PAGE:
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Could Rochester Be The 1st All-Recycled City?

ROCHESTER, Minn. (WCCO) -- Let's face it: Americans produce a lot of garbage.

And even when it's sorted, recycled or burned, truckloads of waste ash have to be hauled off to landfills.

"Ash is the number one by-product that goes into our landfills, whether it's coal or incinerator ash. It makes up between 40 to 60 percent of every landfill we have," said Paul Schmitt.

He's the president of Rochester's Envirolastech company, a firm he founded as a way to research, test and develop better ways to deal with garbage.

The former building contractor spent the past 19 years experimenting with different mixtures of mineral ash and recycled plastic to produce building materials, or "better lumber," as he calls it.

The company has already produced and tested a wide variety of construction materials – from dimensional lumber, like 2x4's, to railroad ties and landscape blocks.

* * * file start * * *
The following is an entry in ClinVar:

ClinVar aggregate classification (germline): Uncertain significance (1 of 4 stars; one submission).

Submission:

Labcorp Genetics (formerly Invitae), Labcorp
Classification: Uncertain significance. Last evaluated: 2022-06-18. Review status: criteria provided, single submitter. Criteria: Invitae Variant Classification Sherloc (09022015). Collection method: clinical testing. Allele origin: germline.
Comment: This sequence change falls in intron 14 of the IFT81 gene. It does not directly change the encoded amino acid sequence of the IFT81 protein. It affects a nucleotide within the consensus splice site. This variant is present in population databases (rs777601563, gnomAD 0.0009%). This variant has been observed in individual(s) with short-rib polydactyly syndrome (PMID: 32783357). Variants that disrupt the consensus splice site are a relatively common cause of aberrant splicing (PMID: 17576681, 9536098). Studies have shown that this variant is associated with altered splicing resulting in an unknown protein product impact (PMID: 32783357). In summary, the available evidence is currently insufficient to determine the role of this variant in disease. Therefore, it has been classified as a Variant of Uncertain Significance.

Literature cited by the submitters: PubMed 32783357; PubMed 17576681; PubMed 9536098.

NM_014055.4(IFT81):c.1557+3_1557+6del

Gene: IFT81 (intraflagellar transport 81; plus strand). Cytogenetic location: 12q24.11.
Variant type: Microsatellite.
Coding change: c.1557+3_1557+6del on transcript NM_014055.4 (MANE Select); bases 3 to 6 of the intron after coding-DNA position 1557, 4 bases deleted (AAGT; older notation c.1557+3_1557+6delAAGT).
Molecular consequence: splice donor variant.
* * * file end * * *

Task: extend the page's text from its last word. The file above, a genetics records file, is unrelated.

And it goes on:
"We've produced and developed over 30 products already," Schmitt said. "We can build a complete house out of garbage."

His company intends to do just that within the next couple of years.

Not only is Envirolastech's product several times stronger than conventional wood, it contains no wood fiber, so it won't promote mildew or mold. After 10 years of testing, the product shows an incredible resistance to fading, a problem for other composite lumbers now on the market.

But what's most impressive is the potential to help solve the garbage and landfill problem. In a city the size of Rochester, at over 100,000 in population, that's huge.

According to the city's former waste manager, Geno Wente, there's 100 tons of single-sort recycling that gets collected per day in the area.

Envirolastech already has the plans to build a sorting and production facility next to Rochester's waste-to-energy incinerator. The plant would take recycled plastics and ash and produce marketable building materials -- something that would make Rochester the nation's first city where nothing goes to waste.

"Our technology is just one part -- or I would say the final part -- of a closed loop recycling system," Schmitt said.

Wente, the former waste manager, added: "I think it's a game changer."

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